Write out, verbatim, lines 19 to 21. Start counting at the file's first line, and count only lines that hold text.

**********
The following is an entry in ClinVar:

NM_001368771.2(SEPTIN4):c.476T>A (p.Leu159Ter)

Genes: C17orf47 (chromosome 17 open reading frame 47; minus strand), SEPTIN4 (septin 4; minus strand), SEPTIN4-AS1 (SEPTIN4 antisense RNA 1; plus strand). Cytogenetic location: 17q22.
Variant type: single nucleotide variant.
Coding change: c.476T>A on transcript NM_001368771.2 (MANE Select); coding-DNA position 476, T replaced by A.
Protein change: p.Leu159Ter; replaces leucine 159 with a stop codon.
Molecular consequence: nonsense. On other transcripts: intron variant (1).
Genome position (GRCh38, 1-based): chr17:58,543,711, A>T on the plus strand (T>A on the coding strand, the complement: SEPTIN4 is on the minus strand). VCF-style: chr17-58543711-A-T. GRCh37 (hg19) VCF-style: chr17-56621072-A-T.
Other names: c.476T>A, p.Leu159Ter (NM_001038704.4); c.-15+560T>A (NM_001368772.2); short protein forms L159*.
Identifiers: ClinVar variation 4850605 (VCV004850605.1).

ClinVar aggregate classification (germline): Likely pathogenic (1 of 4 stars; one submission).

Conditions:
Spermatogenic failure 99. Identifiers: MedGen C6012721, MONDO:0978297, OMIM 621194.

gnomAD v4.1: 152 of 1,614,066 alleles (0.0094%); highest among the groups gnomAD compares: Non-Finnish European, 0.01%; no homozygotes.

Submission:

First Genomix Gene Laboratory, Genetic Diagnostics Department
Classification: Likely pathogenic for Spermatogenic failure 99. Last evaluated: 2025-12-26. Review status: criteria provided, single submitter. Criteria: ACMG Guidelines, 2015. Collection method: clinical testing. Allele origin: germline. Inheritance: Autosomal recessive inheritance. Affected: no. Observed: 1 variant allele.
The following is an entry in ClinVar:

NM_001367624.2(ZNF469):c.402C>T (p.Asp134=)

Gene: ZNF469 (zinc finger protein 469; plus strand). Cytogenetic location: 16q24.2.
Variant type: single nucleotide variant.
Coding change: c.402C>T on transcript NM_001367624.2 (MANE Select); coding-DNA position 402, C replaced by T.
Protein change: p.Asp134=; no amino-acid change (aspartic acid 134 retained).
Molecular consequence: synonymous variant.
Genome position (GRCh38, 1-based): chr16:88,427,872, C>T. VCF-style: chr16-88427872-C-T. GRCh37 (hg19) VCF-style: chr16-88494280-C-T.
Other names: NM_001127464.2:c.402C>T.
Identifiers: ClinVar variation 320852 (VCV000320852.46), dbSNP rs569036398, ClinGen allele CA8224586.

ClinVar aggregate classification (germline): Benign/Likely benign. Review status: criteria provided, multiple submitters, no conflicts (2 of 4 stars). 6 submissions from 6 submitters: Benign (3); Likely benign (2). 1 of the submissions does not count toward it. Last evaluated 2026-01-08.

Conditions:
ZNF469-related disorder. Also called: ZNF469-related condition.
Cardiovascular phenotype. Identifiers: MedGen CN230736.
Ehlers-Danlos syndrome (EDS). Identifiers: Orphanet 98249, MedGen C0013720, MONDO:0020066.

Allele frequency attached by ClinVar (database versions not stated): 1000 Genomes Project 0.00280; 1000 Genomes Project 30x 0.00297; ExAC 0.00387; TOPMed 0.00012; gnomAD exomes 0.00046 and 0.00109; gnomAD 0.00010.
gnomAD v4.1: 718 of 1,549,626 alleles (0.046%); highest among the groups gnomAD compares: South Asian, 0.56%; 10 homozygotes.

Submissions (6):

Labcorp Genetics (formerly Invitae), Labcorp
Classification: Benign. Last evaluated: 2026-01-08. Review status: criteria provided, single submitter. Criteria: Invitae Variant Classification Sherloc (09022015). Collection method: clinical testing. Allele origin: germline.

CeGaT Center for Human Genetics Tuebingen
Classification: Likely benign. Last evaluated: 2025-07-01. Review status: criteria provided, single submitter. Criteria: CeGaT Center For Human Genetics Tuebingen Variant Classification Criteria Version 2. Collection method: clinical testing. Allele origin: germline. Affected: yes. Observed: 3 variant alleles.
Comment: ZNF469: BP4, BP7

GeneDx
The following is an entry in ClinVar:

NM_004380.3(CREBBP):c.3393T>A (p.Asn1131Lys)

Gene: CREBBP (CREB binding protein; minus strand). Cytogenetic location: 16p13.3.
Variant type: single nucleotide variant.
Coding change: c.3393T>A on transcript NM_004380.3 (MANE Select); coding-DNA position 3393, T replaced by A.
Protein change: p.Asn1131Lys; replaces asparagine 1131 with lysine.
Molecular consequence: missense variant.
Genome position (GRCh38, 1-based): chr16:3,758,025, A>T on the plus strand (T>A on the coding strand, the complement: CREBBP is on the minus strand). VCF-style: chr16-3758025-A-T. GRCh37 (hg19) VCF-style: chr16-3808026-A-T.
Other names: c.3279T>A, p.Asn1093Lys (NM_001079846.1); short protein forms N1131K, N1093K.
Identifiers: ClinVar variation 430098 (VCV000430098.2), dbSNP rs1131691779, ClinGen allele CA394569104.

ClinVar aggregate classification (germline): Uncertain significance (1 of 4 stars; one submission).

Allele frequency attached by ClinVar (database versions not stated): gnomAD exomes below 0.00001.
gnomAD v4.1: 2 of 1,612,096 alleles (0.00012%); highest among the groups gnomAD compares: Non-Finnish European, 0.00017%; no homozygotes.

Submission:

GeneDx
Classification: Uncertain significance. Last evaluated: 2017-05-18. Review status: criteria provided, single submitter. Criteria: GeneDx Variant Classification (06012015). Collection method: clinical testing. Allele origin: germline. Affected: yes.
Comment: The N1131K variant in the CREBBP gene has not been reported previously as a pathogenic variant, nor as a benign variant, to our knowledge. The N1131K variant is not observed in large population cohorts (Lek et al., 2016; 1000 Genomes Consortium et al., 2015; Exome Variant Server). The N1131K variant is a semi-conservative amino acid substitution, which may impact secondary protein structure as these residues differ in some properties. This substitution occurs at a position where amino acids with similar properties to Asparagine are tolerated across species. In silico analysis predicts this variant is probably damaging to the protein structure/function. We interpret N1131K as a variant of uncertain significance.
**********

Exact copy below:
NM_001367624.2(ZNF469):c.402C>T (p.Asp134=)

Gene: ZNF469 (zinc finger protein 469; plus strand). Cytogenetic location: 16q24.2.
Variant type: single nucleotide variant.